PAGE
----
On June 14th, theÂ Straits Exchange Foundation (SEF) and theÂ Association for Relations Across the Taiwan Strait (ARATS), NGOs representing Taiwan and mainland China governments respectively, announced they have reached a consensus on the tasks that will be handled by their proposed representative offices in each other’s territory. Â Their purview will include business, economic, cultural, education and personal or emergency affairs. In a sense, they will be quasi-consulates in each other’s territory. Â It is a remarkable step forward between the two long-time rivals.
Prior to this, almost all of the progress made between the two has been on economic grounds. Â Mushrooming trade sparked byÂ China’s economic reforms in the late 1970s motivatedÂ the two to reach the 1992 consensus, where both agreed to set aside knotty political differences and focus on addressing economic needs. Â Since then, numerous economic agreements have been signed. Â In 2009, both sides agreed to extradite economic criminals. TheÂ Economic Cooperation Framework Agreement (ECFA), a treaty designed to drop tariffs on various products and services, was signed in 2010. As trade between Taiwan and Mainland China becomes increasingly formalized and regulated, many are starting to wonder about the potential of new political negotiations.
There are signs pointing to the opening of political discussion between the two rivals. President Ma Ying-jeou of Taiwan said during a meeting with theÂ National Committee on American Foreign Policy delegation on Oct 28th, “setting up representative offices across the strait is a political issue, not an economic one” and “it is the most political of all the agreements made thus far”. Â Prior to that, President Xi Jinping said during a meeting with Taiwan’s Former Vice PresidentÂ Vincent Siew at this year’s APEC that the political differences across the strait have to be resolved sooner or later. Â Zhang Zhijun, the Minister of Â the Taiwan Affairs Office of the State Council, also said economic talks across the strait without political talks are not sustainable. Â All the above are indications that leaders from both sides are seeking political engagement. However, Taiwan can potentially be a wild card.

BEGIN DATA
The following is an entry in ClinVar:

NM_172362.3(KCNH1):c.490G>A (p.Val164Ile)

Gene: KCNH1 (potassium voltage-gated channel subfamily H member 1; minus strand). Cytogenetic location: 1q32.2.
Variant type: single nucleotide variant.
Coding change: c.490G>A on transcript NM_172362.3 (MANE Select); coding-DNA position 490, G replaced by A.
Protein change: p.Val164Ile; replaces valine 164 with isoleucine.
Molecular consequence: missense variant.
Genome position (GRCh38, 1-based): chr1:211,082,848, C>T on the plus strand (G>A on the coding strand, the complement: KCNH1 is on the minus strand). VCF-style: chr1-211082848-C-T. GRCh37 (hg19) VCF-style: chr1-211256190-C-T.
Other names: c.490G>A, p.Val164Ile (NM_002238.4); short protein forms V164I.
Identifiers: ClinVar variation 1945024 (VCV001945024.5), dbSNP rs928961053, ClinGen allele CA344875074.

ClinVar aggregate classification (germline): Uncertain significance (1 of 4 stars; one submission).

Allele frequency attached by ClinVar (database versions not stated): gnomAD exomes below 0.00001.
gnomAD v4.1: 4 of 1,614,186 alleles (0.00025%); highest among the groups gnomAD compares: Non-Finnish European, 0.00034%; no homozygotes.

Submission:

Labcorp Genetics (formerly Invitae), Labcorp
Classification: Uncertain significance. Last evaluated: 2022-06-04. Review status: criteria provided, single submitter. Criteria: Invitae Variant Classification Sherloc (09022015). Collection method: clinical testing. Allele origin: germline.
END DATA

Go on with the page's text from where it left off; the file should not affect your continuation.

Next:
Taiwanese opinions of further political engagement with the mainland are heavily divided. In fact, President Ma’s statement over representative office being a political issue sparked quite a uproar among Taiwan’s pro-independence supporters, especially given his all-time low approval rating of mere 18%. Â Even among supporters of the KMT, the party currently in power in Taiwan, many do not welcome political talks. Many pro-independence supporters see closer ties with China as a strategy China is emploing to annex Taiwan. Â With a population that is roughly evenly divided on pro-independence and status quo positions, there is unsurprisingly no clear direction to Taiwan’s policy in this area. Whether Taiwan can develop a coherent position and strategy regarding engagement with China is questionable. If the pro-independence camp (DPP) comes to power in 2016, there is no guarantee that political negotiations across the strait will continue.
While many politicians see resolving political problems across the strait as their responsibility to history, Taiwan’s democratic government and its unclear position can potentially forestall future talks. Â There are certainly desires for political engagement on both sides, but whether or not Taiwanese politicians can form a consensus on the issue will determine the fate of future engagement.
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